Marketers know that selling to other businesses is a different endeavor from selling to consumers. For many companies, “different” translates into dry and boring. But why should it? Even though you’re selling to a “business,” you’re not selling to a faceless entity; you’re selling to a few key decision-makers, and they’re just as human as consumers are. Take a look at these key attributes of B2C and how they can invigorate B2B content.

Influential partners

Celebrities pepper ads for every type of B2C product: Betty White for Snickers, Matthew McConaughey for Lincoln, and a bevy of stars for beauty products. Tiger Woods for Accenture and Gwen Stefani for HP show that world-famous celebrity endorsements aren’t unheard of in B2B, but endorsements can have little ROI or even backfire.

Fame is relative, however, and so is relevance. Enter influencers. They exist in every industry, and unless you’re at the top of the mountain, you have your own, and you either subscribe to their blog, follow their posts on LinkedIn or look forward to their next book. It might not be a direct endorsement; it could be a co-hosted webinar about an issue you both care about or an interview on your company blog.

B2B or B2C, name recognition matters. So, while you might not get your company associated with, say, a George Clooney, getting associated with someone meaningful for your target audience is valuable—potentially more valuable than a more famous but less relevant name.

No one’s saying that a B2B brand should be live-tweeting the Oscars, but timely content can have a measurable impact on your business’s visibility and web traffic. Live-tweeting Dreamforce or another industry event could be well worth your time. Other examples include using a hashtag to target users across social channels, buying ad space in an event brochure or even posting a billboard ad during that event.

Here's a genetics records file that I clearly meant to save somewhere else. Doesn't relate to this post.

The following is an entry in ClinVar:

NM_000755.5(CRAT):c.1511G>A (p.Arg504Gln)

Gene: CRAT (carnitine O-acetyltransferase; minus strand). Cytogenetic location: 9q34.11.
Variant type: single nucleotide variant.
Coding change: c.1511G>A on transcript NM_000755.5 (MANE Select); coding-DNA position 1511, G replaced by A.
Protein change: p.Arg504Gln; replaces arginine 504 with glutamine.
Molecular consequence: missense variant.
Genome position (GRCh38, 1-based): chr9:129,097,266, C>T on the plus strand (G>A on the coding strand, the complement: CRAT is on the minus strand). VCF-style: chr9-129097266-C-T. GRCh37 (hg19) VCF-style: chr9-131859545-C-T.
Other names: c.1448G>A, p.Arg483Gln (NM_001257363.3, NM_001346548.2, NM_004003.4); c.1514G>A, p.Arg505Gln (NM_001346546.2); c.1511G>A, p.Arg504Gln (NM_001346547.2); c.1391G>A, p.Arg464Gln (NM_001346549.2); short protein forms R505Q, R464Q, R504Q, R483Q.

You also don’t want to seem like you’re living under a rock. With social networks, marketers know their audiences top to bottom. 20 years ago, you would’ve had to guess at broad interests of your target, but now you can know everything from education level to the type of TV shows they like to watch. If a majority of your target happens to be early tech adopters, you can look at content from Wired and Fast Company to inform the feel of your own content, as well as write blogs tying into those interests. If they’re also early adopters, you’re not going to want to distribute your content in an outdated way. Whatever you find their interests to be, use those to inform your content strategy—there’s no excuse for guesswork anymore.

Be human

The fact is, you can’t have the same tone for B2B content as B2C. You need a heft that you don’t necessarily need in a Skittles commercial that only has to say, “Skittles are delicious candy.” You need to provide value. There’s a value in delicious candy, but the benefits are far more short term than for B2B. That said, you don’t want to be hard to read. Here are a few things to avoid whether you’re writing a blog, a web page or ad copy: